Maternal love, including the adoption of orphans not only of their own species but also those of other species, is also a powerful attribute of animals as it is in man and Darwin includes examples.

We see maternal affection exhibited in the most trifling details; thus Rengger observed an American monkey (a Cebus) carefully driving away the flies which plagued her infant; and Duvaucel saw a Hylobates washing the faces of her young ones in a stream. So intense is the grief of female monkeys for the loss of their young, that it invariably caused the death of certain kinds kept under confinement by Brehm in N. Africa. Orphan monkeys were always adopted and carefully guarded by the other monkeys, both males and females. One female baboon had so capacious a heart that she not only adopted young monkeys of other species, but stole young dogs and cats, which she continually carried about.

Darwin writes that Animals are capable of complex emotions such as jealousy and appreciate admiration, desire to be loved and feel shame and even participate in practical jokes:

Most of the more complex emotions are common to the higher animals and ourselves. Every one has seen how jealous a dog is of his master's affection, if lavished on any other creature; and I have observed the same fact with monkeys. This shews that animals not only love, but have desire to be loved. Animals manifestly feel emulation. They love approbation or praise; and a dog carrying a basket for his master exhibits in a high degree self-complacency or pride. There can, I think, be no doubt that a dog feels shame, as distinct from fear, and something very like modesty when begging too often for food. A great dog scorns the snarling of a little dog, and this may be called magnanimity. Several observers have stated that monkeys certainly dislike being laughed at; and they sometimes invent imaginary offences. In the Zoological Gardens I saw a baboon who always got into a furious rage when his keeper took out a letter or book and read it aloud to him; and his rage was so violent that, as I witnessed on one occasion, he bit his own leg till the blood flowed. Dogs shew what may be fairly called a sense of humour, as distinct from mere play; if a bit of stick or other such object be thrown to one, he will often carry it away for a short distance; and then squatting down with it on the ground close before him, will wait until his master comes quite close to take it away. The dog will then seize it and rush away in triumph, repeating the same manoeuvre, and evidently enjoying the practical joke.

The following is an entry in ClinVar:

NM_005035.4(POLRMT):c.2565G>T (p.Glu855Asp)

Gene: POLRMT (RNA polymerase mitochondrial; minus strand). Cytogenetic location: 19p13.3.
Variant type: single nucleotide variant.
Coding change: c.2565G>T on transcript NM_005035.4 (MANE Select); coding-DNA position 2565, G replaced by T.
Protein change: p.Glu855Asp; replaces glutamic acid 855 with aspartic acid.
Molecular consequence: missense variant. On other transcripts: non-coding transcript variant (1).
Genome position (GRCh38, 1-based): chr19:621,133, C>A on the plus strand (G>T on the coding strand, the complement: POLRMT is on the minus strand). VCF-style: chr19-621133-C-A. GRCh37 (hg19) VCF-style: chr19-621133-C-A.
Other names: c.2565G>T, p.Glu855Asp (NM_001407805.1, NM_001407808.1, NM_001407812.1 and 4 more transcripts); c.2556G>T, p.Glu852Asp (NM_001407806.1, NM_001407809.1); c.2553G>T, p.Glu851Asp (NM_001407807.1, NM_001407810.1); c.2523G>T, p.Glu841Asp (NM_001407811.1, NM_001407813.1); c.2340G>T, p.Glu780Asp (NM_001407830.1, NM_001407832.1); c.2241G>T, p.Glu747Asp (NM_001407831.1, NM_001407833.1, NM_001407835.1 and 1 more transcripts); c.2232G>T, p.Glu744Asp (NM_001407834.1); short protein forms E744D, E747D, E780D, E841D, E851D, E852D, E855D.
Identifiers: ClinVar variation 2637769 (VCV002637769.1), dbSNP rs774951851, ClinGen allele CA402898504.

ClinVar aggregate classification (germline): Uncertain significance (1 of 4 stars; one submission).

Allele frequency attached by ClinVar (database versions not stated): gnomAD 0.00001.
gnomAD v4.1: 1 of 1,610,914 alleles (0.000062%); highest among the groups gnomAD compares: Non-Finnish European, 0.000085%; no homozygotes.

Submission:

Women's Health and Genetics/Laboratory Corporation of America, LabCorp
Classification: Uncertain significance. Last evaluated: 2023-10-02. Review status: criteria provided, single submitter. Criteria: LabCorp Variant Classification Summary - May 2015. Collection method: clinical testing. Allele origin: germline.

In Chapter four Darwin states the human sense of morality can be traced back to instinctive social behaviour in animals which leads them to feel sympathy for one anothers plight, find pleasure in association with each other and to perform acts of service and kindness and the offering of mutual assistance to their fellow creatures

Along with anecdotes Darwin goes on to cite many examples of the emotions and characteristics of animals that are the same as those in man, such as wonder,  curiosity, memory, imagination, reason, the faculty of attention, language and so on. In addition Darwin discusses self-consciousness and mental individuality in animals.

It is clear from his writings in The Descent of man that Darwin considered that animals were thinking feeling sentient beings.

For a free e-copy of The Descent of Man:

In his book ‘The Expression of Emotions in Man and Animals’ Darwin again challenges the idea that animals have no conscious thought and act in a machine-like way, as was claimed by some philosophers, such as Descartes. It is obvious that Darwin thought that a lot more was going in the minds of animals than human beings general gave them credit for and in the aforementioned book Darwin again deals with the parallels between human and animals

For a free e-copy of The Expression of Emotions in Man and Animals:

The Expression of the Emotions in Man and Animals by Charles Darwin - Project Gutenberg

Commenting on Darwin's impact on our thinking concerning our relationship and consequent obligations to animals and our post Darwinian world view of animals and how, in the light of what he said, we should treat them, philosopher Peter Singer says:

We no longer believe that we have a right to use animals because God has given them to us and we no longer believe, as Aristotle did, that the less rational exist to serve the more rational. What ethics, then, should we develop about how we should treat animals? Well, the first point is one that basically Darwin was saying: we have to accept that animals are conscious beings. They are sentient beings and that means they can feel things, they can suffer, and they have a subjective point of view of the world. There's something that we can imagine perhaps of what it's like to be an animal in pain or an animal enjoying fun. And the reason for this is essentially the second thing Darwin pointed out, that we have similarities with animals. We know now in much more detail than he did about their nervous systems, about their physiology, about even the biochemistry of feeling pain in humans and animals, and these aspects are quite similar; that is, between us and birds and mammals--vertebrates more generally. Animals behave in similar ways in circumstances where they would be feeling pain. And thirdly, what Darwin showed is that they have a common origin. So it's not that God separately created these other beings with copies of our mechanisms without putting in any consciousness. We know that we have a common history, and it doesn't seem very likely that things that evolved for a certain purpose in us did not have similar sorts of evolution in nonhuman animals. So, if we evolved to feel pain it's very probably that animals did as well.

Peter Singer: Darwin and the Animals

It is well worth while reading the entire article:

Most people tend not to consider the ethical inferences of evolution, but if we consider carefully that if animals and humans are similar, then animals, like humans, should have a moral status also.